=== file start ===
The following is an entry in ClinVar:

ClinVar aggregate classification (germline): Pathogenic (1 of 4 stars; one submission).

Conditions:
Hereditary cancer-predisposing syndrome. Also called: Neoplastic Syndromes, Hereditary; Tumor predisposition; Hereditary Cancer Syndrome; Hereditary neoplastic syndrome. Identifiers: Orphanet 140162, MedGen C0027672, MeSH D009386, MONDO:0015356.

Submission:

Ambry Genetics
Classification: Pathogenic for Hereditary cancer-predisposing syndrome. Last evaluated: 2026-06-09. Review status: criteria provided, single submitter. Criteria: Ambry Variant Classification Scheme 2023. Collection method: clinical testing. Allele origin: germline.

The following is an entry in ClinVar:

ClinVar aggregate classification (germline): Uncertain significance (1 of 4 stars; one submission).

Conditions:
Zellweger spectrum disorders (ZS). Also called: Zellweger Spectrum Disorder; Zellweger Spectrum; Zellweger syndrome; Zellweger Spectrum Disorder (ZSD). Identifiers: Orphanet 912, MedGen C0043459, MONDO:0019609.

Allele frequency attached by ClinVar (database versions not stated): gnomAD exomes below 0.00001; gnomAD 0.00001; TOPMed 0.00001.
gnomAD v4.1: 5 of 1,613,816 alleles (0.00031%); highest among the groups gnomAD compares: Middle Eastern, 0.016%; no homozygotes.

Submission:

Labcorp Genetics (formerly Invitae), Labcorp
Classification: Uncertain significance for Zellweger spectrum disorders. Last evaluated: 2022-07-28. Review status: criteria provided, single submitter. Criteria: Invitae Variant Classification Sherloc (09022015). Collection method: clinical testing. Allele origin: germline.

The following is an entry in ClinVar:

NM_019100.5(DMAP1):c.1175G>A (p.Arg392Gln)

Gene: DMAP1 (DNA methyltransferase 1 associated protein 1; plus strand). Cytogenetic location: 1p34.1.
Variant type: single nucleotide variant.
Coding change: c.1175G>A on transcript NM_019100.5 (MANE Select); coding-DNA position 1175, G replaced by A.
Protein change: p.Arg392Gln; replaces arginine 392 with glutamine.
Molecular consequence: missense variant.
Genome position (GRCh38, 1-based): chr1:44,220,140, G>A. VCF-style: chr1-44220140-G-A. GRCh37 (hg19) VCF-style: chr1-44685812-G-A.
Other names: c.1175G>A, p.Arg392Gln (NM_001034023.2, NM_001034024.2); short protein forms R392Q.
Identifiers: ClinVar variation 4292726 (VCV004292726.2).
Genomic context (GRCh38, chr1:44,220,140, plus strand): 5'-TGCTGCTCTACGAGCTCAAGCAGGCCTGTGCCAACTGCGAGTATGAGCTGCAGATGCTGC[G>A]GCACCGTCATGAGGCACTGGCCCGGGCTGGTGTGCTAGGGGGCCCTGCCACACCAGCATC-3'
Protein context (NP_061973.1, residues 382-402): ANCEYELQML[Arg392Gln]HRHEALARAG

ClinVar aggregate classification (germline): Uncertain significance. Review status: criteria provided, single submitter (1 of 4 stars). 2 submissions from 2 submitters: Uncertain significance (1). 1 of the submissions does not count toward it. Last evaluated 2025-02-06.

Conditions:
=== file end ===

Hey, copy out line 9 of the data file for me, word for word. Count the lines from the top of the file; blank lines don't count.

ClinVar aggregate classification (germline): Uncertain significance (1 of 4 stars; one submission).